When we harm someone, be it in big ways or small, we are not only harming the other person, we are also indirectly harming ourselves.
The harm may not be immediately apparent. But such actions diminish our personhood and gradually erode our character. As a result we risk losing the best part of ourselves – that which makes us human with our rich capacity to feel, empathize, care for others and support them.
When we view our actions through the lens of love and ask ourselves “Do my words or actions help the other person; are they beneficial in some way or detrimental? ” we are more likely to stay on course. This is love in practice. This is love in action.
It’s that simple and it’s something we can teach children in kindergarten. It’s also something that can be taught to leaders of organizations and even leaders of nations.
It’s easy to fall into a frame of mind dominated by the demands of our to-do lists. This gets translated into feelings of time-starvation and stress which can feel like we are swept away by currents beyond our control. Other times, high levels of stress can even feel like a tsunami coming right at us.
Such situations can make us feel helpless and even hopeless, as we confront the magnitude of challenges we are faced with.
But a simple message, email or short phone call to say hello to someone can have a huge impact on you and others. This is especially the case if you know people who are experiencing difficulties. Even if we cannot change their situation, reaching out to them and letting them know that you are thinking of them is a way to offer them social support.
Reaching out to others has positive effects on both parties: it not only benefits the recipient of the message, but the sender of the message also benefits by creating conditions for genuine human connection.
Without two people, there is no connection – only isolation.
Although isolation may be good for work that requires deep concentration, we are created to flourish in connection with others. That’s what the psychology of Attachment Theory is all about: the importance of genuine bonds between people; and this is relevant for everyone, starting from infancy and extending into later life.
Without a genuine connection to others, we wither like a plant with no water.
So I invite you to take a moment, even if it might feel counterintuitive during your busy day, and reach out to at least one person whom you have not been in touch with for a while.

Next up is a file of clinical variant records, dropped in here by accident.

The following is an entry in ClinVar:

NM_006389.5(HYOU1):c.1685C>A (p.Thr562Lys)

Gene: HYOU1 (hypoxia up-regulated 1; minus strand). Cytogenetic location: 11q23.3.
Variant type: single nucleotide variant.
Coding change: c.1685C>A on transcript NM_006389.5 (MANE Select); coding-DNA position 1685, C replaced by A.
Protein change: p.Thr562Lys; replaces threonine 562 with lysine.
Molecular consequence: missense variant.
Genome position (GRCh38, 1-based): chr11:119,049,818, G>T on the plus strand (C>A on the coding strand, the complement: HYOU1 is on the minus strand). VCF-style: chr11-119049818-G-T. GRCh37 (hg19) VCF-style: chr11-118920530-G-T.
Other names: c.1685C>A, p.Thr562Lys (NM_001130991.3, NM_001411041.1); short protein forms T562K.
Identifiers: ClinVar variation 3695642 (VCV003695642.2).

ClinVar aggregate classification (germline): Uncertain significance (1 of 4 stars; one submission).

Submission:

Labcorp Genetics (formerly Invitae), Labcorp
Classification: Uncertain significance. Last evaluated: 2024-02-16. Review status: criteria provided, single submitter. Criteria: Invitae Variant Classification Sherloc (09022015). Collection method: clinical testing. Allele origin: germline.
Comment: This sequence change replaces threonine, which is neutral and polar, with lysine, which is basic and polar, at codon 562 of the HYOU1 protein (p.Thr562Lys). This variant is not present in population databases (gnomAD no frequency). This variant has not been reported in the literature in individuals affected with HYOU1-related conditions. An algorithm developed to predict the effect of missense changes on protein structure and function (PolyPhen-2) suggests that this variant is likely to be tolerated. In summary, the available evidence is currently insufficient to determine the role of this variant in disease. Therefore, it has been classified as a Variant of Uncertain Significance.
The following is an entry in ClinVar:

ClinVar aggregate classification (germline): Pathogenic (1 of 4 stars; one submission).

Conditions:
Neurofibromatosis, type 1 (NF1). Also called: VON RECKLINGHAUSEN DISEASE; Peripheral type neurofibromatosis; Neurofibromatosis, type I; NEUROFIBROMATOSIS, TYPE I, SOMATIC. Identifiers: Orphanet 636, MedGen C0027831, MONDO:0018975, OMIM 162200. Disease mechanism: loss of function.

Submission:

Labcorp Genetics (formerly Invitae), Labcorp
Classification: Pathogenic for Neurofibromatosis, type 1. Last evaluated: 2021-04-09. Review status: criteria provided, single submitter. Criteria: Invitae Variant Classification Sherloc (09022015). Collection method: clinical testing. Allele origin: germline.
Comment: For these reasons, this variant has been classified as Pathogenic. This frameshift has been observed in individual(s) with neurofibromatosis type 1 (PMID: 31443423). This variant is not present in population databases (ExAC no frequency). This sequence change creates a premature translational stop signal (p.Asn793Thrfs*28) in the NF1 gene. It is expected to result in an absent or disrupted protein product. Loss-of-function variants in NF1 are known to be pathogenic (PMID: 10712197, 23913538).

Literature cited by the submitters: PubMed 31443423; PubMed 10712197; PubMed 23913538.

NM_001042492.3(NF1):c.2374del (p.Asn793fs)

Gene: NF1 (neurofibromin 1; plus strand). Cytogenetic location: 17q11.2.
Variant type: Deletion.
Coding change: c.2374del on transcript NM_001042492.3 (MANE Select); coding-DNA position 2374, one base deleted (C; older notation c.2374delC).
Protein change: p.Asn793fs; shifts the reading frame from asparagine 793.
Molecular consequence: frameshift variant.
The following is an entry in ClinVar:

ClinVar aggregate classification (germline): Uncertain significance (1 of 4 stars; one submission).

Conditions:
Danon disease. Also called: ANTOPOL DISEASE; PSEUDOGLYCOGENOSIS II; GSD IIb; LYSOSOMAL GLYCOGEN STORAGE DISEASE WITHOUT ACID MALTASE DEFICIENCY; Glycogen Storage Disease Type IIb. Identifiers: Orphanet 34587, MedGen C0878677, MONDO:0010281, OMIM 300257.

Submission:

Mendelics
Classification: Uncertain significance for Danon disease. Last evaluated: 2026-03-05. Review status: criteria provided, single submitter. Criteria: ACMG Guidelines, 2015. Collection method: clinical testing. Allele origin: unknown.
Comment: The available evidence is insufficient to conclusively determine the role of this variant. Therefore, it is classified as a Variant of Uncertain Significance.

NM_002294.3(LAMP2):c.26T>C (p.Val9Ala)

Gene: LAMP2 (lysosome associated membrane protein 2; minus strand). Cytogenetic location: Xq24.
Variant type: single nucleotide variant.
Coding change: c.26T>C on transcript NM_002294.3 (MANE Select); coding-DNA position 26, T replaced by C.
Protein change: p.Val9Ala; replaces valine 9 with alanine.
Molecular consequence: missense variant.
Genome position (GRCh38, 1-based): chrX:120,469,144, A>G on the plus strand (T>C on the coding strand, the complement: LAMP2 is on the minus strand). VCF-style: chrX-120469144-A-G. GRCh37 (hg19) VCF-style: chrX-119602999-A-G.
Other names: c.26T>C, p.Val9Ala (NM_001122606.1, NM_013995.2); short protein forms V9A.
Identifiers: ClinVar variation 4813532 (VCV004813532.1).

I don’t mean “networking” for the sake of business. I mean just reaching out because you are genuinely interested in their wellbeing. If you already interact with many people, consider reaching out to someone outside of your immediate circle of family, friends and co-workers.
Who might that person be? And what if you reached out every day to people whom you may not ordinarily reach out to?
This kind of daily touchpoint of genuine human connection serves as a multi-vitamin for the psyche. It just might be the thing that helps us not only stay afloat but also navigate turbulent waters.
Life is difficult for so many people on so many fronts. At the moment, there is the well-publicized war in Ukraine along with many other conflicts around the world. People suffer from illnesses. People make desperate pleas for money. Others have lost jobs and fallen into hard times.
The list of suffering is long and varied and enough to make one want to hide under a blanket until the end of the world. In such moments, it is important to recognize the transformative power of love.
Even when we feel depleted, love in all its variations lies dormant within us. It is the one thing that has enabled humans and other animals to survive for thousands of years. It is the one thing that has enabled people to heal from tragic losses. Love is one of the most important aspects of human resilience. Just as there can be no life without sunlight, there can be no life without love.
If you are in a difficult place, ask yourself how you might connect with others so they can share their heart’s light with you. Even the briefest of connections can help to spark hope and purpose in the metaphoric darkness.
By the same token, even if you feel bereft or bankrupt, remember the agentic power of love. Whether you realize it or not, you have within you the power to touch other people’s lives.
You don’t have to work major miracles. Just the simple practice of love – be it a kind word, a moment’s attention to someone in pain, holding the door open for the person behind you as you enter a building, giving up your seat in a bus to a pregnant woman – costs you nothing.
Yet, for the recipient, it can mean the difference between veering into darkness versus steering in the direction of hope.
With so much darkness in the world, you don’t have to look far to see how you might shine your light in the direction of someone in need.
Maybe you cannot stop war, or solve the world hunger problem or resolve a host of other plagues. But I know for sure, that by sharing whatever light you have within you, you can and will touch people’s lives profoundly.
Your heart’s light is much like the light of the sun: boundless and life-sustaining. I invite you to consider how you might share your light such that your heart shines brightly to the best of its ability.